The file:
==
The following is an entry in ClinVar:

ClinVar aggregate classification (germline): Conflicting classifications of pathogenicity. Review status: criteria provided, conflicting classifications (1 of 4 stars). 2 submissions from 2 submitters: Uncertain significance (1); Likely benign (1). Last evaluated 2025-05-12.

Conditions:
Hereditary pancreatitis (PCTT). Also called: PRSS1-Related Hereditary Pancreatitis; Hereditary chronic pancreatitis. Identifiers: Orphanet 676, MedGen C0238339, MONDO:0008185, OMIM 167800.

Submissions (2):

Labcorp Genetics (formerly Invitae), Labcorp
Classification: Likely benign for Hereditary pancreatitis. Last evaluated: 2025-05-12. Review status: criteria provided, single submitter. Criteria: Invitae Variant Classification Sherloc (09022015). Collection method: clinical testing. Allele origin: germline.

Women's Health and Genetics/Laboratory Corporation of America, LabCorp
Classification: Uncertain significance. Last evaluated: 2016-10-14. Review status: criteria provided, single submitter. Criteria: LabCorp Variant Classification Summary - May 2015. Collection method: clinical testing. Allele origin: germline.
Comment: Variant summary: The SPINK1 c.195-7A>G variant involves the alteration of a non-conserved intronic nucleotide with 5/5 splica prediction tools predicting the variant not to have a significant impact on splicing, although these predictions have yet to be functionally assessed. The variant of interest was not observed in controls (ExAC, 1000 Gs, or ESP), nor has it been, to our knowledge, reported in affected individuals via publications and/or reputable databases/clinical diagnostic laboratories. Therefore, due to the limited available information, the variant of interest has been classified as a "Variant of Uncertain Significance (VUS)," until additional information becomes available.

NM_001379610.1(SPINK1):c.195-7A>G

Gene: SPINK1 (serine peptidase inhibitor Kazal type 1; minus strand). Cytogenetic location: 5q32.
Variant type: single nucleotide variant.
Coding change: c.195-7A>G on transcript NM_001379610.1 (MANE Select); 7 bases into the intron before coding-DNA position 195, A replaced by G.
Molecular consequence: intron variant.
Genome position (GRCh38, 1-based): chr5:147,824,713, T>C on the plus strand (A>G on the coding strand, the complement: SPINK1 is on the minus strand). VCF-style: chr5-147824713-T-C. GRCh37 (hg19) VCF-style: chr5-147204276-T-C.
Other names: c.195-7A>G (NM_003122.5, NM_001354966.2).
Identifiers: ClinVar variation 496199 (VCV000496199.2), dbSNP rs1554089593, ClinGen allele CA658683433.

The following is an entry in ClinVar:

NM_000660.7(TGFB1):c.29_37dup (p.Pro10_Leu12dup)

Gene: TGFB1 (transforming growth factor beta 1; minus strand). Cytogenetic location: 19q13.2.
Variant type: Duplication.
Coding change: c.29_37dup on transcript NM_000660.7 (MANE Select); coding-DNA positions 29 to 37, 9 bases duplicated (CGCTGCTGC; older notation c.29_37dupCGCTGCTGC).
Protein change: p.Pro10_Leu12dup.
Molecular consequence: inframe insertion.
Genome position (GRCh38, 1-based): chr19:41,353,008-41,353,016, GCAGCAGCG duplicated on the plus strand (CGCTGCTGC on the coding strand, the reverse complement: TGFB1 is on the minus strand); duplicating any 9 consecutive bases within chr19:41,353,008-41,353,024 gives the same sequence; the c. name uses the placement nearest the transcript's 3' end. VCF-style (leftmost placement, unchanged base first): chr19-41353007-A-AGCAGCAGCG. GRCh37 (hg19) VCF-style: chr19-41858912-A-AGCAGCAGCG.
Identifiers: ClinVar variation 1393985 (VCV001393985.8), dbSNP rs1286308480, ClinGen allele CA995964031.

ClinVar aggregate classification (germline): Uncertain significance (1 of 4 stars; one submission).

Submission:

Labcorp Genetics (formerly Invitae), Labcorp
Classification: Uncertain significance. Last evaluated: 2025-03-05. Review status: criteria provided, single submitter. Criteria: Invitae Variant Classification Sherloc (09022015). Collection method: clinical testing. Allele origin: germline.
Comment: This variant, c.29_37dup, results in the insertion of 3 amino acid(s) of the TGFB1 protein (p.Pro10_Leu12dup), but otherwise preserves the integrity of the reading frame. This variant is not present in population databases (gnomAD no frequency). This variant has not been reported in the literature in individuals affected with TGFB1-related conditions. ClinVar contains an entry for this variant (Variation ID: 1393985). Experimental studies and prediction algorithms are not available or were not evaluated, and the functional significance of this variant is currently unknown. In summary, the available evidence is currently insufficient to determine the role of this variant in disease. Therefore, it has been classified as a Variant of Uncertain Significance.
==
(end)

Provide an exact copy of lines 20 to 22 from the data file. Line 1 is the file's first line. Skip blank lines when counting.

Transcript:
NM_000660.7(TGFB1):c.29_37dup (p.Pro10_Leu12dup)

Gene: TGFB1 (transforming growth factor beta 1; minus strand). Cytogenetic location: 19q13.2.
Variant type: Duplication.